http://thinkprogress.org/climate/2014/07/13/3459584/rupert-murdoch-climate-change-rubbish/

  15. 215
    DIOGENES says:

    THE ARCTIC METHANE MONSTER

    RobertScribbler has an interesting column on Arctic Methane (http://robertscribbler.wordpress.com/2014/07/18/tracking-the-footprints-of-the-arctic-methane-monster-black-craters-in-the-siberian-tundra-methane-lacing-2500-mile-wide-smoke-plumes-over-gigantic-arctic-wildfires/#comments). In his comments, and those of his posters, there are a number of references to RC. Some of the more interesting include:

    “Real climate covered methane in a 2012 entitled “much ado about methane”. I think it’s worth reading that post, as well as all the comments from the scientists in the comment’s thread.”

    “You have one group that argues there will be no response to a powerful Arctic warming from methane sources for thousands of years. You have another group that argues that instant catastrophe is nigh. There appears to be no middle ground and neither group is really talking to the other. Each has retreated into their respective corners.”

    “The position Archer takes on Methane is similar to the position some scientists took some decades back regarding ice sheet response — that it would take many centuries for even a moderate sea level rise due to ice sheet melt despite the evidence plainly available in the immediate paleoclimate science at the end of the last ice age showing periods that, even under the moderate pace of warming seen then, where sea level rise hit ten feet per century. Nor did it take into account the fact that even under the ‘slow’ pace of current warming we will see temperature increases in the range of what was seen during the end of the last ice age in less than two centuries (not 10,000 years).”

    “The notion that there would not even be a moderate methane feedback this century under a regime of warming in the range of 2-7 C and 5-15 C in the Arctic is quite outlandish once you consider the actual physical processes involved and the fact that heat transfer finds a way to take place in nature even if it doesn’t in simulation.”

    “Schmidt was one of the scientists that together with Archer have consistently said that large methane releases are not a problem at least in the near term (geologically) and has been at odds with S&S and other scientists who have said it is a potential problem…..So the issue of methane has been quitely pushed into the background, nothwithstanding earlier observations and science indicating methane releases well above what IPCC indicated should be happening and that there was serious under-reporting in USA.”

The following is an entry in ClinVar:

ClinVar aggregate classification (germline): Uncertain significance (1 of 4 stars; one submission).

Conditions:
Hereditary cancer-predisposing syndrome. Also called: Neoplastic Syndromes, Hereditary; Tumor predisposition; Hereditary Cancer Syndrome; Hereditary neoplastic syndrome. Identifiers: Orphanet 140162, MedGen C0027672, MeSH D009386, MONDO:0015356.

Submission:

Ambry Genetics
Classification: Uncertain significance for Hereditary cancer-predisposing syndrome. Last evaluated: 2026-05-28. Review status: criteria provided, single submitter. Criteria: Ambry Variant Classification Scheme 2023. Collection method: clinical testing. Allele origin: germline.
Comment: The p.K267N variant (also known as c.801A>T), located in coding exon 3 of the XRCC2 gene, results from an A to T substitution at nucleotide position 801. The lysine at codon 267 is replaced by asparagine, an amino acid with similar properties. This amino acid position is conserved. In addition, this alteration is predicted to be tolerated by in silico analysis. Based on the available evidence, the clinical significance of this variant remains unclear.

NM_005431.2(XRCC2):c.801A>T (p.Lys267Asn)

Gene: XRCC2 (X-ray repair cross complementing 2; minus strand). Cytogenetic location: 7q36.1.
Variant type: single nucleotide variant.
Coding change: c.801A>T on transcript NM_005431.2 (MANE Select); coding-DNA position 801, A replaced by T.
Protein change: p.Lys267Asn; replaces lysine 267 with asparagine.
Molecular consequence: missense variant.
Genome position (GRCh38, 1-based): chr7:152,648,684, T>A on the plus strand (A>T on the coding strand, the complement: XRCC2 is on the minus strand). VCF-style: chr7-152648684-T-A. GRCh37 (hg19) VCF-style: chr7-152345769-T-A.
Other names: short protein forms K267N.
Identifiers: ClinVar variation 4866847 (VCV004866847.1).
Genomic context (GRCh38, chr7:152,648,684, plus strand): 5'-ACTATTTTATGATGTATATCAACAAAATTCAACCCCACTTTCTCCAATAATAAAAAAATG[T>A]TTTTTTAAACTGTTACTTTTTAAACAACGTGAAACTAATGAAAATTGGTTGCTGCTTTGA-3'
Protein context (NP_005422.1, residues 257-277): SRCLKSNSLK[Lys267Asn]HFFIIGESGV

“Not a good state for the science to be in. There’s a kind of trench warfare going on over methane. I honestly don’t understand the Schmidt/Archer stance and hope it hasn’t colored the NASA focus.”

    I have pointed out these inconsistencies between major science groups in a number of posts. Why don’t we get a multi-perspective article posted on Arctic methane, with contributions from Archer, Schmidt, Wadhams, Semiletov, and Shakova? Let’s get a fuller picture.

  16. 216
    Chuck Hughes says:

    @215 – The problem I have with Mr. Scribbler and the subject of methane, is his tendency to invoke some sort of conspiracy to cover up evidence and halt the research on the subject without having any direct proof that such a thing is really taking place. If I remember correctly, either in the article itself or in follow up comments, he attempts to implicate RC, insofar as implying that Gavin Schmidt/NASA et al, are ignoring evidence and are relying solely on climate models. What he seems to have not considered is that people may have left the topic because of the relatively short shelf life of methane. As I understand it, we have a CO2 problem no matter how you slice it. Even Dr. Peter Ward has said as much.